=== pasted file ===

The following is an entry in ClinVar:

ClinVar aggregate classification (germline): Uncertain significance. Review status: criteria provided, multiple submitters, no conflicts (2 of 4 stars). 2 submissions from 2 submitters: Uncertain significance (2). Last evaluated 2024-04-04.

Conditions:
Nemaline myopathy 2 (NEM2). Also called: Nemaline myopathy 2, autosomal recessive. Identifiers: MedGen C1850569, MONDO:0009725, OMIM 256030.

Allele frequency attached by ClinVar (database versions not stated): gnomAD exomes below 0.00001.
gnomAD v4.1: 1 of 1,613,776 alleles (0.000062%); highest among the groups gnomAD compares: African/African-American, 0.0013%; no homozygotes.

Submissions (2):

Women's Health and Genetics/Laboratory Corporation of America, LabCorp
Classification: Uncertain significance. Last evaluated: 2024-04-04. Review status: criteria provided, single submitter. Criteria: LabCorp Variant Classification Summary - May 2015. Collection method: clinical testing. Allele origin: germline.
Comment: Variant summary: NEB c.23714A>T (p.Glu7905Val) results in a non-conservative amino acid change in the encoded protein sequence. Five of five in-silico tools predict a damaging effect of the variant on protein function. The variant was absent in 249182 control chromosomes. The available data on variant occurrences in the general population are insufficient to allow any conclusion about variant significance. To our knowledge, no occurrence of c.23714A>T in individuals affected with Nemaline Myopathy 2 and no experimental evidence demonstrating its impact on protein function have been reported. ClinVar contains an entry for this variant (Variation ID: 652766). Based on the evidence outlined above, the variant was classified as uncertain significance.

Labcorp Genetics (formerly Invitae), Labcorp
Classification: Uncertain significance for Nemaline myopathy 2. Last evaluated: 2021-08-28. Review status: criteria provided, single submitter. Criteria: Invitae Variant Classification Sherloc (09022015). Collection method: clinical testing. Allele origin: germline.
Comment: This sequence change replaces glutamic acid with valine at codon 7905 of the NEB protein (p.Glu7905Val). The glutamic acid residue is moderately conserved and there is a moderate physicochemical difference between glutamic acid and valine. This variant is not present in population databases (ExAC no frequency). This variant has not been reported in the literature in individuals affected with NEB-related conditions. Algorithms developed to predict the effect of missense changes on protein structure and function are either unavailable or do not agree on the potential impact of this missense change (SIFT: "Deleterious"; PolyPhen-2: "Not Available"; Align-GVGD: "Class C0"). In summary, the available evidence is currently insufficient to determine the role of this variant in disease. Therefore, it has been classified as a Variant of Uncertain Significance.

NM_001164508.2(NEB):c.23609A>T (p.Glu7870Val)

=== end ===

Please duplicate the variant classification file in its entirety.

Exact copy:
The following is an entry in ClinVar:

ClinVar aggregate classification (germline): Uncertain significance. Review status: criteria provided, multiple submitters, no conflicts (2 of 4 stars). 2 submissions from 2 submitters: Uncertain significance (2). Last evaluated 2024-04-04.

Conditions:
Nemaline myopathy 2 (NEM2). Also called: Nemaline myopathy 2, autosomal recessive. Identifiers: MedGen C1850569, MONDO:0009725, OMIM 256030.

Allele frequency attached by ClinVar (database versions not stated): gnomAD exomes below 0.00001.
gnomAD v4.1: 1 of 1,613,776 alleles (0.000062%); highest among the groups gnomAD compares: African/African-American, 0.0013%; no homozygotes.

Submissions (2):

Women's Health and Genetics/Laboratory Corporation of America, LabCorp
Classification: Uncertain significance. Last evaluated: 2024-04-04. Review status: criteria provided, single submitter. Criteria: LabCorp Variant Classification Summary - May 2015. Collection method: clinical testing. Allele origin: germline.
Comment: Variant summary: NEB c.23714A>T (p.Glu7905Val) results in a non-conservative amino acid change in the encoded protein sequence. Five of five in-silico tools predict a damaging effect of the variant on protein function. The variant was absent in 249182 control chromosomes. The available data on variant occurrences in the general population are insufficient to allow any conclusion about variant significance. To our knowledge, no occurrence of c.23714A>T in individuals affected with Nemaline Myopathy 2 and no experimental evidence demonstrating its impact on protein function have been reported. ClinVar contains an entry for this variant (Variation ID: 652766). Based on the evidence outlined above, the variant was classified as uncertain significance.

Labcorp Genetics (formerly Invitae), Labcorp
Classification: Uncertain significance for Nemaline myopathy 2. Last evaluated: 2021-08-28. Review status: criteria provided, single submitter. Criteria: Invitae Variant Classification Sherloc (09022015). Collection method: clinical testing. Allele origin: germline.
Comment: This sequence change replaces glutamic acid with valine at codon 7905 of the NEB protein (p.Glu7905Val). The glutamic acid residue is moderately conserved and there is a moderate physicochemical difference between glutamic acid and valine. This variant is not present in population databases (ExAC no frequency). This variant has not been reported in the literature in individuals affected with NEB-related conditions. Algorithms developed to predict the effect of missense changes on protein structure and function are either unavailable or do not agree on the potential impact of this missense change (SIFT: "Deleterious"; PolyPhen-2: "Not Available"; Align-GVGD: "Class C0"). In summary, the available evidence is currently insufficient to determine the role of this variant in disease. Therefore, it has been classified as a Variant of Uncertain Significance.

NM_001164508.2(NEB):c.23609A>T (p.Glu7870Val)